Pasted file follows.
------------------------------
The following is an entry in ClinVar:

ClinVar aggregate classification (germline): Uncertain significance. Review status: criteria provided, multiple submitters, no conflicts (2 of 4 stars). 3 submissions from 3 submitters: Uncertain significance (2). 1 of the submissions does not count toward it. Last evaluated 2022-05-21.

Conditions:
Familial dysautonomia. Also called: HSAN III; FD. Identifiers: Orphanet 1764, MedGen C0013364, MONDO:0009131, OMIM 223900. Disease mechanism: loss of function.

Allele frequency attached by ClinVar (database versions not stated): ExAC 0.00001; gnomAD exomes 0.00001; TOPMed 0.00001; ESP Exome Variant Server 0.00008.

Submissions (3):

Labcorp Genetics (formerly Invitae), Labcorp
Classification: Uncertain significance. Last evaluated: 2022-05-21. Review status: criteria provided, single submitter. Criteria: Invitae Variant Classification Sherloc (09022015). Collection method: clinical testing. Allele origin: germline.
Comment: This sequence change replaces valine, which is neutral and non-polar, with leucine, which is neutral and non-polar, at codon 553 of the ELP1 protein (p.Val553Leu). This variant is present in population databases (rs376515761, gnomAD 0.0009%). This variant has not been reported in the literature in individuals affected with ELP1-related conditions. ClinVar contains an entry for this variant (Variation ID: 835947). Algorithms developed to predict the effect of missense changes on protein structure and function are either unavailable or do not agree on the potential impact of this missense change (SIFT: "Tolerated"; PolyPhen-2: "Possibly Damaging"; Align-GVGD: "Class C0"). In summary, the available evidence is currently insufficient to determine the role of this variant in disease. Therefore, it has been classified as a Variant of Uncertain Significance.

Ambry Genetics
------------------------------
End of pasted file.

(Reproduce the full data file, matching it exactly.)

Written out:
The following is an entry in ClinVar:

ClinVar aggregate classification (germline): Uncertain significance. Review status: criteria provided, multiple submitters, no conflicts (2 of 4 stars). 3 submissions from 3 submitters: Uncertain significance (2). 1 of the submissions does not count toward it. Last evaluated 2022-05-21.

Conditions:
Familial dysautonomia. Also called: HSAN III; FD. Identifiers: Orphanet 1764, MedGen C0013364, MONDO:0009131, OMIM 223900. Disease mechanism: loss of function.

Allele frequency attached by ClinVar (database versions not stated): ExAC 0.00001; gnomAD exomes 0.00001; TOPMed 0.00001; ESP Exome Variant Server 0.00008.

Submissions (3):

Labcorp Genetics (formerly Invitae), Labcorp
Classification: Uncertain significance. Last evaluated: 2022-05-21. Review status: criteria provided, single submitter. Criteria: Invitae Variant Classification Sherloc (09022015). Collection method: clinical testing. Allele origin: germline.
Comment: This sequence change replaces valine, which is neutral and non-polar, with leucine, which is neutral and non-polar, at codon 553 of the ELP1 protein (p.Val553Leu). This variant is present in population databases (rs376515761, gnomAD 0.0009%). This variant has not been reported in the literature in individuals affected with ELP1-related conditions. ClinVar contains an entry for this variant (Variation ID: 835947). Algorithms developed to predict the effect of missense changes on protein structure and function are either unavailable or do not agree on the potential impact of this missense change (SIFT: "Tolerated"; PolyPhen-2: "Possibly Damaging"; Align-GVGD: "Class C0"). In summary, the available evidence is currently insufficient to determine the role of this variant in disease. Therefore, it has been classified as a Variant of Uncertain Significance.

Ambry Genetics